Any other CEO would have jumped into a mosh pit to have U2 in an ad, but Jobs pushed back a bit.
Apple didn't feature recognizable people in the iPod ads, just silhouettes.
(The Dylan ad had not yet been made.)
"You have silhouettes of fans," Bono replied, "so couldn't the next phase be silhouettes of artists?"
Jobs said it sounded like an idea worth exploring.
Bono left a copy of the unreleased album, How to Dismantle an Atomic Bomb, for Jobs to hear.
"He was the only person outside the band who had it," Bono said.
A round of meetings ensued.
Jobs flew down to talk to Jimmy Iovine, whose Interscope records distributed U2,
at his house in the Holmby Hills section of Los Angeles.
The Edge was there, along with U2's manager, Paul McGuinness.
Another meeting took place in Jobs's kitchen, with McGuinness writing down the deal points in the back of his diary.
U2 would appear in the commercial,
and Apple would vigorously promote the album in multiple venues, ranging from billboards to the iTunes homepage.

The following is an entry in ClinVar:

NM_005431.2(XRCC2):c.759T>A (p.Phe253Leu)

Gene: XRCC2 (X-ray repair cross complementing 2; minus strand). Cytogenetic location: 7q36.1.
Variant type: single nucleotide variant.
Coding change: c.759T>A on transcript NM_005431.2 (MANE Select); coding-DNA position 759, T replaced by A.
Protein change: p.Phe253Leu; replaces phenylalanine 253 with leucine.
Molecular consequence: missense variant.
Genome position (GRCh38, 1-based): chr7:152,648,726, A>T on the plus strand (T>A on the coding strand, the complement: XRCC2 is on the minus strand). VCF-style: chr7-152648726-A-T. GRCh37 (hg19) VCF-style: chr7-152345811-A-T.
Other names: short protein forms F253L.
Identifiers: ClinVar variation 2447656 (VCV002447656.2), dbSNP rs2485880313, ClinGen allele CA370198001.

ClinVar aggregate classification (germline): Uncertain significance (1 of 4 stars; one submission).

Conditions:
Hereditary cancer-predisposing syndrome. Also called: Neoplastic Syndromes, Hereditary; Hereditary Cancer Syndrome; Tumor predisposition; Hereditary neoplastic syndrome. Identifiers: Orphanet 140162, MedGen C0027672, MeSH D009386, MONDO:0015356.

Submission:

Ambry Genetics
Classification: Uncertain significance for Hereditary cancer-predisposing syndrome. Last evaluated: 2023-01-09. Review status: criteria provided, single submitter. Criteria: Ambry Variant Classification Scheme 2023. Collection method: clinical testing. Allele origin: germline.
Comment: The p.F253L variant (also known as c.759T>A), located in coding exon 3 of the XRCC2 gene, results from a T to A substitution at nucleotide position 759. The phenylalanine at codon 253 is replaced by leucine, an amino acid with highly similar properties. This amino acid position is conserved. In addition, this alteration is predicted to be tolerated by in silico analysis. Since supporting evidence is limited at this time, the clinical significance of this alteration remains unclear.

The band would get no direct fee, but it would get royalties from the sale of a special U2 edition of the iPod.
Bono believed, like Lack, that the musicians should get a royalty on each iPod sold,
and this was his small attempt to assert the principle in a limited way for his band.
"Bono and I asked Steve to make us a black one," Iovine recalled.
"We weren't just doing a commercial sponsorship, we were making a co-branding deal."
"We wanted our own iPod, something distinct from the regular white ones," Bono recalled.
"We wanted black, but Steve said, 'We've tried other colors than white, and they don't work.'"
A few days later Jobs relented and accepted the idea, tentatively.